Origin: Kyiv, Ukraine
Based in: London, UK
Education: Queen Mary, University of London & King’s College London
Occupation: CEO of Musemio
As a child in Kyiv, Olga Kravchenko wanted to become an actress so much that she lied about her age to join a theatre. She told them she was 16 when she was really only 13. When she did turn 16, her father made a spontaneous decision to send her to school in England. She struggled with the culture shock but soon rekindled her love for theatre in her new country and after passing her A-Levels she went on to study theatre at Queen Mary University.
During her undergraduate degree, she realised that she loved the technical side of theatre, the images, lights, video, and effects, everything that creates an atmosphere of magic on stage. Kravchenko combined this passion for technology with her interest in developing a solution to bridge the accessibility gap in the cultural world.
Olga focused much of her research and energy during her master’s at King’s College on trying to understand how VR could achieve its objectives within museums. The idea to focus on using VR in museums transpired while Kravchenko was on a visit with her younger brother to the V&A in London. Wandering through the halls, he did not understand anything at all and eventually ran away from her with the words “I’m bored!”
With her start-up, Museumio, Kravchenko wanted “to explore how technology-led experiences could co-exist with exhibitions in their real-life forms rather than forming their own attractions”. The Museumio app, which can be played at home or in a museum, gamifies the museum experience to include interactions, challenges, and puzzles to highlight the key narratives of a museum collection.
When she started the company in 2018, she had no investments at all, so she quickly began to apply for funding. The first money Museumio received was a small grant from Kravchenko’s alma mater, Queen Mary University. She then received more investment from King’s College and won a large grant in a competition for university graduates in September 2018. Kravchenko used this money to finalise the Museumio prototype. In June 2019, once Museumio had proved the success of its prototype, it received investments from business angels. Google’s Female Founder Residency, the Sky Women in Technology scholarship and Bethnal Green Ventures also helped Museumio secure pre-seed funding.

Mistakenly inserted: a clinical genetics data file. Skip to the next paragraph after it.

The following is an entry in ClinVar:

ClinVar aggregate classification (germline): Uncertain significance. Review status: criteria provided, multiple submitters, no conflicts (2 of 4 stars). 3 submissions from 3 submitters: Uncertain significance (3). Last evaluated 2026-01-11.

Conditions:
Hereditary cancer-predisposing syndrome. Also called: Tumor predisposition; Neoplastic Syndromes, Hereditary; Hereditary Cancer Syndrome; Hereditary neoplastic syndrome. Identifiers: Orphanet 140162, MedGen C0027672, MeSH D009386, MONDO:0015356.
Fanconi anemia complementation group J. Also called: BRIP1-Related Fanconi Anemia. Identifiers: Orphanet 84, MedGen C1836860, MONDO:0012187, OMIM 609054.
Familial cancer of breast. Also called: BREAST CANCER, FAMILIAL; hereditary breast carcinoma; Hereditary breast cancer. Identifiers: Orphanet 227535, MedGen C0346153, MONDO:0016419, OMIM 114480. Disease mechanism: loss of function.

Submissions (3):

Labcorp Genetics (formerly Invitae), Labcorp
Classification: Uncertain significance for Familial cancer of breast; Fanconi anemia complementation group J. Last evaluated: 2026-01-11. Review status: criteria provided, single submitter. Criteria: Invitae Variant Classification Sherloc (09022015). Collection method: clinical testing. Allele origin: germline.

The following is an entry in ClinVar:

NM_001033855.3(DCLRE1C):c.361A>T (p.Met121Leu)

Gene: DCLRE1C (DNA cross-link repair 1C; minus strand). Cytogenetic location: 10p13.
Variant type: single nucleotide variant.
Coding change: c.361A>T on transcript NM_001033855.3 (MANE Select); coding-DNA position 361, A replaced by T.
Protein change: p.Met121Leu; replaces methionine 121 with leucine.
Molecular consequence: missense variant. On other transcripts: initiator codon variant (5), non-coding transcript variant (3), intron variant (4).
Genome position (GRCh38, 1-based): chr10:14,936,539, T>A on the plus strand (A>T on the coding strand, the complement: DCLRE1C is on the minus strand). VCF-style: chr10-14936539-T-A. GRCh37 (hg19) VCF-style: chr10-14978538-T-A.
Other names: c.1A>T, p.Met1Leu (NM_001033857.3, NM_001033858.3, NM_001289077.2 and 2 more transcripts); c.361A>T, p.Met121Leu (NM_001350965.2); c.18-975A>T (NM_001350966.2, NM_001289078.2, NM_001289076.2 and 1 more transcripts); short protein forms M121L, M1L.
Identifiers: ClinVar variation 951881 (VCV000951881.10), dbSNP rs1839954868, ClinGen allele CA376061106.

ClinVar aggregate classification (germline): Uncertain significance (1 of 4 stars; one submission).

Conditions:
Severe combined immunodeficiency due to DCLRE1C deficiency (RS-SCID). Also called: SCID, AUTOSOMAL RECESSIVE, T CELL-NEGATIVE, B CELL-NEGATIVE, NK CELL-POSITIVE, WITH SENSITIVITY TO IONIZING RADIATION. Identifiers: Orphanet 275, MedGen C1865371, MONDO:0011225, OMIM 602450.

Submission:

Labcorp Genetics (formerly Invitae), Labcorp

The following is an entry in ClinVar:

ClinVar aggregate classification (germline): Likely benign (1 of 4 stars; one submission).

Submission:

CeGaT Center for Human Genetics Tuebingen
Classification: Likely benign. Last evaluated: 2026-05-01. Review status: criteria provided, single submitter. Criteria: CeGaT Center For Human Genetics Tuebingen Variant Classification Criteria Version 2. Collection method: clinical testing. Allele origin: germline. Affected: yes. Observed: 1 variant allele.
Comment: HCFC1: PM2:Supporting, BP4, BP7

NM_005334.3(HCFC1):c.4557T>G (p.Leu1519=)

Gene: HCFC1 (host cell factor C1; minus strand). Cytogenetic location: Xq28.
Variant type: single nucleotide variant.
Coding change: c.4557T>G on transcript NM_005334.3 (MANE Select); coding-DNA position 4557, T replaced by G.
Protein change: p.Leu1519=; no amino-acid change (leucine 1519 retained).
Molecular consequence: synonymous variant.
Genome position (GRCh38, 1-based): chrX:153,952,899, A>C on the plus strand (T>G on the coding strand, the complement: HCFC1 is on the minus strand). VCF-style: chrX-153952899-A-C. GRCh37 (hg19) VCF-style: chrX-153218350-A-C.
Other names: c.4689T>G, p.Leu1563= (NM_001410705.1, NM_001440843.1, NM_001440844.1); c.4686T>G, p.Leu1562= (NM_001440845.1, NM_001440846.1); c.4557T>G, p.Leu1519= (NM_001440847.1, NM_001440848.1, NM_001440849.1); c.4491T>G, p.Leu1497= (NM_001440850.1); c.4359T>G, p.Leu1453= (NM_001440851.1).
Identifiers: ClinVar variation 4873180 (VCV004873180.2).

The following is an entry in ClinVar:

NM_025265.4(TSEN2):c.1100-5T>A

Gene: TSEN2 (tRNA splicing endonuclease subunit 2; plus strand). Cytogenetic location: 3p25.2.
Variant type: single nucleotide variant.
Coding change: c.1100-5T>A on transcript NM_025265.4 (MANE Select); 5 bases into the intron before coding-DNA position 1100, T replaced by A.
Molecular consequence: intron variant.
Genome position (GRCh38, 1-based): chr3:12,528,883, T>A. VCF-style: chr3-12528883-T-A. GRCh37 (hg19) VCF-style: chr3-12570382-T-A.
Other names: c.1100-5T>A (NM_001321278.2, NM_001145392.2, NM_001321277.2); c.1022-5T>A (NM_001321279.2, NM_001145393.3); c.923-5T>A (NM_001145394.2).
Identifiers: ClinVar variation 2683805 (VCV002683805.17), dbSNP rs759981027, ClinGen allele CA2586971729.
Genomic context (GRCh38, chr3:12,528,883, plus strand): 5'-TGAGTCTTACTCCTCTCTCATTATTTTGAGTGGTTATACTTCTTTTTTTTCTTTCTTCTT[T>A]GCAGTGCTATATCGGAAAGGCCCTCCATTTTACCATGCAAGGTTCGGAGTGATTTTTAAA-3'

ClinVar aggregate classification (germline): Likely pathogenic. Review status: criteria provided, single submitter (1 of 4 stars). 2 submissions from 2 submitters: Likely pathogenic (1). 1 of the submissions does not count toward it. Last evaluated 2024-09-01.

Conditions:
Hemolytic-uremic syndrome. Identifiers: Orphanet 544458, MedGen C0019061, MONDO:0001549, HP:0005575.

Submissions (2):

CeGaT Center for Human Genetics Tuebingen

Even before building the prototype, Kravchenko conducted a study involving interviewing 3,000 children from the UK and Finland to study how interactive the VR game should be. The study revealed that VR increases information retention and children’s interest to explore more, and it has been proven to increase a child’s attention span by as much as 92%. The extensive research showed that children treat the VR experience differently from adults. The younger generation treats VR like an exciting extension of the real world. A child needs to be stimulated around every 15-20 seconds within a VR experience, so Kravchenko had to ensure there was enough information and flashing images to attract a child to click, interact, and engage. Kravchenko finds that children offer unexpected solutions to problems in the game that adults are not always able to notice.
The prototype game was made up of two levels. The first was dedicated to ancient Egypt and included pyramids, sphinxes, and statues of gods where the child could move between them and collect simple bonuses. At the end of 2019, Museumio launched its first commercial product – a game about dinosaurs. Museumio are now focused on trying to create longer and more interesting scenarios, on which the child spends an average of 15 to 30 minutes. Kravchenko works with each museum to select five to seven real objects on display and during the game, the child gets to know them and solves a number of problems, challenges, and puzzles based on the real exhibits.
VR has the reputation of being very expensive and not all museums have the expertise or confidence to design the experiences that would work for their collection. To fix this, Museumio offers museums the opportunity to partner with for free. Museumio generates revenue through in-app purchases, sharing the revenue with its museum partners.
Despite the closure of many museums during the first lockdown in 2020, the pandemic without question presented Museumio with its share of opportunities. With most children home-schooling, there was a huge increase in enquiries about using Museumio in other areas. Kravchenko found her company partnering with libraries and different organisations in order to get valuable educational content into the home. During the pandemic, Museumio received funding from Innovate UK, which allowed Kravchenko to re-platform Museumio so that it was not limited to hardware.
Award: Forbes Art & Culture 30 under 30 2021.
Quote: “Instead of telling people to get into tech, encourage them to pursue their dreams and interests which might or might not include technology. If a child is interested in fashion, perhaps encourage them to think about related problems in the world today and what positive change could be made, possibly through tech.”